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Media company ACM has struck a deal with Facebook to provide its news coverage of Canberra and Australia’s key regional population centres to millions of online readers through Facebook News.

ACM, the publisher of this masthead, announced on Tuesday that it had signed a letter of intent with the social media giant for use of news articles and other content published by more than 40 of its titles, including The Canberra Times, Newcastle Herald, Illawarra Mercury, Ballarat’s The Courier and Bendigo Advertiser in Victoria and Tasmania’s The Examiner and The Advocate.

The agreement, subject to the signing of a long-form deal between the companies, is a multi-year arrangement to secure premium Australian journalism for Facebook’s upcoming news product.

ACM managing director Tony Kendall said the support of Facebook would enable ACM “to continue to build our digital platforms and grow our audience for our original news”.

“We’re passionate about keeping our communities strong, informed and connected and this partnership will ensure our trusted regional and rural news will reach new audiences,” Mr Kendall said.

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ACM managing director Tony Kendall said the partnership with Facebook would help grow the news publisher's audience for its journalism.

ACM managing director Tony Kendall said the partnership with Facebook would help grow the news publisher’s audience for its journalism.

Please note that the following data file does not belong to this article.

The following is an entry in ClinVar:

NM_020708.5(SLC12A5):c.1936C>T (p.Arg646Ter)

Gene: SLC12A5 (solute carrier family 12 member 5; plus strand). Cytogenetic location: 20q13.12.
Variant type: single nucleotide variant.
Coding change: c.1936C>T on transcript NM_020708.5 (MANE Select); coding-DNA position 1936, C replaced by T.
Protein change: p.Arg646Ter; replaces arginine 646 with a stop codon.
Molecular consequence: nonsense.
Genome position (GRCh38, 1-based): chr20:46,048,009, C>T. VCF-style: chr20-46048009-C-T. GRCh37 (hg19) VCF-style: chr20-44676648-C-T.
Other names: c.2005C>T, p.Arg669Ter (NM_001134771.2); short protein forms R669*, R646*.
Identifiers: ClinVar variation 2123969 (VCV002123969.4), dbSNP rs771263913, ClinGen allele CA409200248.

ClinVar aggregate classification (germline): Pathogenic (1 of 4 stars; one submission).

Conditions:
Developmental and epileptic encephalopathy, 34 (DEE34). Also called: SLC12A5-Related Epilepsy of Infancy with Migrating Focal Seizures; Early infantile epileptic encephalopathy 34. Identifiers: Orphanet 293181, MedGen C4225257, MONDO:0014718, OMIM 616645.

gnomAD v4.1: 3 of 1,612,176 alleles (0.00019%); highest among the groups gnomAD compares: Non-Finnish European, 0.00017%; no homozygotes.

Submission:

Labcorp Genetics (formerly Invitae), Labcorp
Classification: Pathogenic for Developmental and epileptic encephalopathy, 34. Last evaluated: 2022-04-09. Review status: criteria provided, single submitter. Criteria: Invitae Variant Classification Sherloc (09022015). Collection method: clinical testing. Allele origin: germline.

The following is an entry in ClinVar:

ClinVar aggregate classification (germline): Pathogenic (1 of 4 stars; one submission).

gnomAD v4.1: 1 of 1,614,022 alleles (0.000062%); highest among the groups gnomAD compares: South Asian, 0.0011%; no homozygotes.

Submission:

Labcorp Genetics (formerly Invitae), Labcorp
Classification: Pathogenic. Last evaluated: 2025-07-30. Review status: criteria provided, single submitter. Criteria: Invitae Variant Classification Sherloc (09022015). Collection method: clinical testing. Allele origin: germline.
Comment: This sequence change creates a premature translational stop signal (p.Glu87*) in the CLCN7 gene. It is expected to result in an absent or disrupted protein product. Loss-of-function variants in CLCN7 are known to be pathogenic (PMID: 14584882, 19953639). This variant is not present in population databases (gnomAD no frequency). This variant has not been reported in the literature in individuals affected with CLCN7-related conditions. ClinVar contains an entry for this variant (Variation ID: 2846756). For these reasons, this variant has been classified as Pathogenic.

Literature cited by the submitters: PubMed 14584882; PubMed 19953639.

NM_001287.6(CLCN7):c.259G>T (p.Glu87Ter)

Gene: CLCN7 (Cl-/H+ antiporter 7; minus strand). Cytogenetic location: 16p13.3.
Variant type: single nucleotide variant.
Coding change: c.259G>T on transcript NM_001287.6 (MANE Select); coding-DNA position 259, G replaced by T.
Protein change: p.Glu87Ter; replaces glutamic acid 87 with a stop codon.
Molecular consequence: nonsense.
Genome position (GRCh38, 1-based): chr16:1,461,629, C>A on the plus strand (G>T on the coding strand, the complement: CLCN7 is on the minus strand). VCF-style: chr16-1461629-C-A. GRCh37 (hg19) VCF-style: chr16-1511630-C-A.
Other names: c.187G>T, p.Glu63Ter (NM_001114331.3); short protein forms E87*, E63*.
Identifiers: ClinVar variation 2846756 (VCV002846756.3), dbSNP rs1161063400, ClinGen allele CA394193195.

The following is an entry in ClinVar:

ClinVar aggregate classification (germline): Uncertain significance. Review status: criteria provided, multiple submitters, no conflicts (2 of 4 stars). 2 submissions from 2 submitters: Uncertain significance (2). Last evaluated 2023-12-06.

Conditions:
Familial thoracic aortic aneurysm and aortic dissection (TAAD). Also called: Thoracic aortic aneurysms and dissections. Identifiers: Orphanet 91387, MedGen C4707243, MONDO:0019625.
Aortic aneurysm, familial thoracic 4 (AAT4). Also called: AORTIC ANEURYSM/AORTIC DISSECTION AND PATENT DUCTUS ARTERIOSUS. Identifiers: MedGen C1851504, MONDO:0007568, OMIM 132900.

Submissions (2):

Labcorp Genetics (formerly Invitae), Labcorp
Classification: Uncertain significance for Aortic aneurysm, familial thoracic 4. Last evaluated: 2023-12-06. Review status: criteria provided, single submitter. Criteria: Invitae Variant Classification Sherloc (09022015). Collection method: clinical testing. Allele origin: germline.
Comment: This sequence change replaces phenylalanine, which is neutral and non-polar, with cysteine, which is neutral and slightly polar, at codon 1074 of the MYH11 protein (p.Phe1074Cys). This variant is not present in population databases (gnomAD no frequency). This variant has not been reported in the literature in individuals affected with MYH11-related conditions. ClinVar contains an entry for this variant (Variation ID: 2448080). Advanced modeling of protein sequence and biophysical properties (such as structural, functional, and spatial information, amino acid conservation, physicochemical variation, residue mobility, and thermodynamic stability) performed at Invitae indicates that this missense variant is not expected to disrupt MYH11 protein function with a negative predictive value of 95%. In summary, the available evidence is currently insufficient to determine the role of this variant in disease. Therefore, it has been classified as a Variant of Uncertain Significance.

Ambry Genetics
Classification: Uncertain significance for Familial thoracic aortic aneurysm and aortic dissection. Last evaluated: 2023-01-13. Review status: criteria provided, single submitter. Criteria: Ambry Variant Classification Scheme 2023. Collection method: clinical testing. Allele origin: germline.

Facebook Australia and New Zealand’s news partnership lead Andrew Hunter said the letter of intent with ACM “solidifies our partnership and gives us access to premium local news to support our upcoming Facebook News product that we plan to bring to Australia”.

“We are committed to help publishers reach news audiences and build sustainable business models,” Mr Hunter said.

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“We are continuing to invest in programs to support journalism and our agreement with ACM continues our work with the news community in Australia.”

Financial terms of Facebook’s deal with ACM have not been disclosed.

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The global platform has done deals or signed letters of intent with six other Australian news organisations so far: Seven West Media, News Corp, Sky News, Schwartz Media, Private Media and Solstice Media.


The ACM news network stretches into every state and territory and includes 14 daily newspapers, such as The Canberra Times and Newcastle Herald.


The ACM news network stretches into every state and territory and includes 14 daily newspapers, such as The Canberra Times and Newcastle Herald.